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The Environmental Protection Agency says that tampering with vehicle emissions control devices is illegal and punishable.
So what are we to make, then, of the EPA's recent finding that the owners and operators of some half-million diesel pickups in the U.S. are knowingly breaking the law?
And what are we to make of the fact that an entire cottage industry manufactures and hawks devices – which are illegal, according to the EPA – that “defeat" the required emission-control devices on vehicles?
If this sounds familiar, it's because the same issue surfaced in 2015 with revelations that Volkswagen had installed “defeat devices" on some 580,000 VW, Audi, and Porsche diesel cars sold in the U.S. In that case, the German manufacturer-installed software that concealed the true levels of nitrogen oxide the engines were producing.
After the EPA launched legal action against Volkswagen that year, the company's chairman, Hans-Dieter Potsch, admitted that the carmaker had done it because it couldn't find a technical solution within the company's “time frame and budget" to meet U.S. emission standards. Not only did the company have to spend $14.7 billion to settle claims, but it also had to pay a $2.8 billion criminal fine.
In that case, the EPA and the courts had a single target – Volkswagen – that simplified the regulatory and legal task.
But now, with the revelation of the widespread cheating among diesel pickup owners and the parts companies that serve them, the challenge is more difficult because many companies are doing it.
In fact, knowledge of the practice is not new. EPA has been aware of the problem for several years, and that's why the agency first officially targeted “Stopping Aftermarket Defeat Devices for Vehicles and Engines" in June 2019. That's also why EPA began studying the extent of the illegality.
In addition to counting the 550,000 diesel pickups that had illegally altered their emission-control systems in the last decade, EPA also measured how many companies are manufacturing these devices. The agency counted 28 of them that are making at least 45 different products that are either hardware or software.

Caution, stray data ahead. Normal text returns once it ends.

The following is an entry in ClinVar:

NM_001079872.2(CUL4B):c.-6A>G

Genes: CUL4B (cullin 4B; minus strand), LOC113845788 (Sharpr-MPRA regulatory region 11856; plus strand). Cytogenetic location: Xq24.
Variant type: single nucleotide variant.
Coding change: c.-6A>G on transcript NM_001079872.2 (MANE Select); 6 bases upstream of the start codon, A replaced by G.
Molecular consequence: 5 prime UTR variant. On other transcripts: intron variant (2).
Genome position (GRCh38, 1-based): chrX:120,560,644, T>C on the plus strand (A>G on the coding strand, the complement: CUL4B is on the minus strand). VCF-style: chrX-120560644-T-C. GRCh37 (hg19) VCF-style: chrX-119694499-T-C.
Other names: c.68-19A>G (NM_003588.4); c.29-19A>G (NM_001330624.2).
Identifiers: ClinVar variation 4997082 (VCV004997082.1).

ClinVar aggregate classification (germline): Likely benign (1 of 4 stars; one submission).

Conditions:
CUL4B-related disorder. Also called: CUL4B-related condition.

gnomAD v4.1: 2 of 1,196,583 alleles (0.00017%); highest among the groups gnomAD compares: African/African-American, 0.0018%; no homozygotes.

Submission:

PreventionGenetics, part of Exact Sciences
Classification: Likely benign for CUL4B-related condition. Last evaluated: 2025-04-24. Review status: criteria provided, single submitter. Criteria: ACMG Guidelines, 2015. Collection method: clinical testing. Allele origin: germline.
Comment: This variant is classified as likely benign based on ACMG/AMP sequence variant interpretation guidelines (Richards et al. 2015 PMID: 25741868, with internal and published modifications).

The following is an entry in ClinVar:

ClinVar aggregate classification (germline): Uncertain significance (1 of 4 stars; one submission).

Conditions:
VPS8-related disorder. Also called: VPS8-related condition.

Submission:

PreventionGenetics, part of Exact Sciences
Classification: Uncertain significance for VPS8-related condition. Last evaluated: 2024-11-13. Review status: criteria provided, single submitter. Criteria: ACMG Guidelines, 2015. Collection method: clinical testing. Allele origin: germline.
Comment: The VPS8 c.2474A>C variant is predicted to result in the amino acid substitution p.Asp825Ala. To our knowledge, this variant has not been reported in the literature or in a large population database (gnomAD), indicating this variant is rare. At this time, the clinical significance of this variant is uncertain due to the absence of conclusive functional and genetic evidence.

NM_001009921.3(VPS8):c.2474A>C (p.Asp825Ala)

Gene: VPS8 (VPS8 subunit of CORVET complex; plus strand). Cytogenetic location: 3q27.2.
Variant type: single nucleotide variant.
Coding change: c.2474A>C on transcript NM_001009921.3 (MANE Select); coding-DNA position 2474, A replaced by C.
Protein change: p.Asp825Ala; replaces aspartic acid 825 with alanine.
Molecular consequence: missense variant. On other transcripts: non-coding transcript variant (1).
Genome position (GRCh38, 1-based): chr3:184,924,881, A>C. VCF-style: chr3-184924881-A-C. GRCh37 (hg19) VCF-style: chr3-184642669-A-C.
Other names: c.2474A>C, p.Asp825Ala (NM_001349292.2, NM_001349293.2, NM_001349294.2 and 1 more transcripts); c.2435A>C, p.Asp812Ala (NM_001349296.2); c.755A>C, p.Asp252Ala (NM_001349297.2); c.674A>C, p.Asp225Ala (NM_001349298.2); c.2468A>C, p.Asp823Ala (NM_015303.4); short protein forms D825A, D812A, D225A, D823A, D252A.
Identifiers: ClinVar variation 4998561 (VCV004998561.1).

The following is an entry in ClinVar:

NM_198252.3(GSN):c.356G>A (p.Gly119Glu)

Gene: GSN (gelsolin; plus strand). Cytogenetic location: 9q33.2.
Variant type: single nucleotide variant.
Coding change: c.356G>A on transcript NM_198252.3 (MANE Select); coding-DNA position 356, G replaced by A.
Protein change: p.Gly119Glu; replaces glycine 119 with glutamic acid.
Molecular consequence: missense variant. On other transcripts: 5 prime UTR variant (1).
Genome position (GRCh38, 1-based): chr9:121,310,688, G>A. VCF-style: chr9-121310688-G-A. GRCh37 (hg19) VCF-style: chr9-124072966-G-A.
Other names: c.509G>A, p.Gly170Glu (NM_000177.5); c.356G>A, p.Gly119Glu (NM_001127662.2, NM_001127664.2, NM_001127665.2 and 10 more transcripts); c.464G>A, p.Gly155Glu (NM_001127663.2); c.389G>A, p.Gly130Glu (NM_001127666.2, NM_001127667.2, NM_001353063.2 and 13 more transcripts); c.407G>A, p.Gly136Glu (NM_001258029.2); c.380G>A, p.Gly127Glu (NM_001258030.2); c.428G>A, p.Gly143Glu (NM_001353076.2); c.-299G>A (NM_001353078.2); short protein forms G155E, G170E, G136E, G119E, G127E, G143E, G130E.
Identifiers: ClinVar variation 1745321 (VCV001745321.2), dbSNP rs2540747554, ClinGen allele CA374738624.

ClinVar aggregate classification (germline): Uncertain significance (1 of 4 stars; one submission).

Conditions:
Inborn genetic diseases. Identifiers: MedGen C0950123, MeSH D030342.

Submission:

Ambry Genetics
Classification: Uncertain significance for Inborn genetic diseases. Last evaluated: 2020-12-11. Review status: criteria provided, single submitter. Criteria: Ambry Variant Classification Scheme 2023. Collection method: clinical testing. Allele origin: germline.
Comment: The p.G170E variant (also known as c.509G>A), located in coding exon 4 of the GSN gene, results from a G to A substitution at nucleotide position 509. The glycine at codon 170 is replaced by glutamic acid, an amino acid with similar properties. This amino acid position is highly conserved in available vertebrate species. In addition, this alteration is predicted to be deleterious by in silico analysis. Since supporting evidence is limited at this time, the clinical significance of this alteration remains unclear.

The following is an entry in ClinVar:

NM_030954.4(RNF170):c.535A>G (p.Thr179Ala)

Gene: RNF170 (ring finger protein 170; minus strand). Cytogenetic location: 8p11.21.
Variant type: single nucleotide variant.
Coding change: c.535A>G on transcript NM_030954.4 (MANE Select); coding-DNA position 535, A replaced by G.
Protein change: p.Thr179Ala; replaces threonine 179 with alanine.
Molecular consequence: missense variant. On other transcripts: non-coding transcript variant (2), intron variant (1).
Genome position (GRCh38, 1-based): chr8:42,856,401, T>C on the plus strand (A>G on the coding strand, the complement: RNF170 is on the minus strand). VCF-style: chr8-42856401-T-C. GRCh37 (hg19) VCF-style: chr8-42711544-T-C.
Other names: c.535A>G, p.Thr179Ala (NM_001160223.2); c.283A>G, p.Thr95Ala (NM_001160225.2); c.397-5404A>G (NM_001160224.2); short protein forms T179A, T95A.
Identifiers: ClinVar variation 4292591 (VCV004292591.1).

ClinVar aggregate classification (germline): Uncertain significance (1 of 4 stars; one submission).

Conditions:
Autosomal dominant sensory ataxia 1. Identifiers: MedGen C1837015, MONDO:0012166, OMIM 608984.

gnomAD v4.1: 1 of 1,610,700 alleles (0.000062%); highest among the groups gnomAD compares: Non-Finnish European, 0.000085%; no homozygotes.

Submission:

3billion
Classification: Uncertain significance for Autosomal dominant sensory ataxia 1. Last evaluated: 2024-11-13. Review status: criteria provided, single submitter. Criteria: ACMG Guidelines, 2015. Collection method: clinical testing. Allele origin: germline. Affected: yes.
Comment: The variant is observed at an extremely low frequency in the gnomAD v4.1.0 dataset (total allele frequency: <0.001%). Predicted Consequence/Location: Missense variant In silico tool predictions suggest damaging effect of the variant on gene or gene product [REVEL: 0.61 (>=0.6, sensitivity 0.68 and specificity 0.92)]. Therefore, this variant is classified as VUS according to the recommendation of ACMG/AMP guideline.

The environmental impact, EPA says, has been enormous. The illegal devices allow diesel pickups to emit 10 times the nitrogen oxide of the Volkswagen vehicles.
The EPA has resolved more than 60 cases against companies that make or distribute defeat devices since 2017, and often the task is not difficult. A Florida car-parts distributor, Freedom Peformance, LLC, literally advertised the product's illegal nature on its website: Referring to one particular emission control system, it said that while “certainly noble in its intent, in reality it is putting your engine through hell. … The best solution is deletion."
In February, EPA said Freedom Performance would pay $7 million for committing thousands of violations.
The makers and distributors of defeat devices claim that they increase mileage, improve engine performance, and extend vehicle lifetimes. The Specialty Equipment Market Association, a trade group representing the vehicle “aftermarket," calls the EPA emissions rules “confusing and draconian."
It's quite clear that the EPA's target is not individual pickup owners; it's the industry that makes and sells these products. While individuals may take heart in that knowledge, it does sound like the EPA fully intends to make these products much harder to find.
EPA does have other people in mind, however – those who may be concerned about air quality. The agency has created a tip line, saying, “If you suspect someone is manufacturing, selling or installing illegal defeat devices, or is tampering with emissions controls, tell EPA by writing to firstname.lastname@example.org.